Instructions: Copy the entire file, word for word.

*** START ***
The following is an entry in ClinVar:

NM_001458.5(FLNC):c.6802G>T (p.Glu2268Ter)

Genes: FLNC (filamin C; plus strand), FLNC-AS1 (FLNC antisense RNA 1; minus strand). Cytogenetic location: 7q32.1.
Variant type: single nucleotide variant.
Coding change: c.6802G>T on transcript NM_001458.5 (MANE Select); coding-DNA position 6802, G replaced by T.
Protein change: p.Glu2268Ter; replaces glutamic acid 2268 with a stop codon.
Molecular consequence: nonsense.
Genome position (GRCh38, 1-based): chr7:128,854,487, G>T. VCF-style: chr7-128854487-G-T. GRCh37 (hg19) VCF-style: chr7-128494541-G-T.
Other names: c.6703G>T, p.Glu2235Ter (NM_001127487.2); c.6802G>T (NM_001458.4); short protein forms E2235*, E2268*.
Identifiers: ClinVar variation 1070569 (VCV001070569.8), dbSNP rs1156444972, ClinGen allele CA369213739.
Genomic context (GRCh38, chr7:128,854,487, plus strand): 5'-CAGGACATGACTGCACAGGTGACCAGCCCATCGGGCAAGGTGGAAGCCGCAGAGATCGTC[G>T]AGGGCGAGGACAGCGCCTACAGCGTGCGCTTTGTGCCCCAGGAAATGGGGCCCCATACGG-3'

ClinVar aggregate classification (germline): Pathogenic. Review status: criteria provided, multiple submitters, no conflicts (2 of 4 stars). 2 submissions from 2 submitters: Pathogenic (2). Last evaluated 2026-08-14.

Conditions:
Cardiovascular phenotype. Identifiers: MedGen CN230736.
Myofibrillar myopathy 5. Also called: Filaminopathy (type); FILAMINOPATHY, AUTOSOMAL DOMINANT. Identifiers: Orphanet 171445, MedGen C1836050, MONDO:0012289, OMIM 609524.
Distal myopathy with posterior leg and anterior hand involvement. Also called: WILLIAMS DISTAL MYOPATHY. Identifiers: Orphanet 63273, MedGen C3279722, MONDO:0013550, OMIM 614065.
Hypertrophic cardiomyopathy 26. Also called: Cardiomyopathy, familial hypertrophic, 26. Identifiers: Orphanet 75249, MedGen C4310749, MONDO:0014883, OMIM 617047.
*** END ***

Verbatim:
The following is an entry in ClinVar:

NM_001458.5(FLNC):c.6802G>T (p.Glu2268Ter)

Genes: FLNC (filamin C; plus strand), FLNC-AS1 (FLNC antisense RNA 1; minus strand). Cytogenetic location: 7q32.1.
Variant type: single nucleotide variant.
Coding change: c.6802G>T on transcript NM_001458.5 (MANE Select); coding-DNA position 6802, G replaced by T.
Protein change: p.Glu2268Ter; replaces glutamic acid 2268 with a stop codon.
Molecular consequence: nonsense.
Genome position (GRCh38, 1-based): chr7:128,854,487, G>T. VCF-style: chr7-128854487-G-T. GRCh37 (hg19) VCF-style: chr7-128494541-G-T.
Other names: c.6703G>T, p.Glu2235Ter (NM_001127487.2); c.6802G>T (NM_001458.4); short protein forms E2235*, E2268*.
Identifiers: ClinVar variation 1070569 (VCV001070569.8), dbSNP rs1156444972, ClinGen allele CA369213739.
Genomic context (GRCh38, chr7:128,854,487, plus strand): 5'-CAGGACATGACTGCACAGGTGACCAGCCCATCGGGCAAGGTGGAAGCCGCAGAGATCGTC[G>T]AGGGCGAGGACAGCGCCTACAGCGTGCGCTTTGTGCCCCAGGAAATGGGGCCCCATACGG-3'

ClinVar aggregate classification (germline): Pathogenic. Review status: criteria provided, multiple submitters, no conflicts (2 of 4 stars). 2 submissions from 2 submitters: Pathogenic (2). Last evaluated 2026-08-14.

Conditions:
Cardiovascular phenotype. Identifiers: MedGen CN230736.
Myofibrillar myopathy 5. Also called: Filaminopathy (type); FILAMINOPATHY, AUTOSOMAL DOMINANT. Identifiers: Orphanet 171445, MedGen C1836050, MONDO:0012289, OMIM 609524.
Distal myopathy with posterior leg and anterior hand involvement. Also called: WILLIAMS DISTAL MYOPATHY. Identifiers: Orphanet 63273, MedGen C3279722, MONDO:0013550, OMIM 614065.
Hypertrophic cardiomyopathy 26. Also called: Cardiomyopathy, familial hypertrophic, 26. Identifiers: Orphanet 75249, MedGen C4310749, MONDO:0014883, OMIM 617047.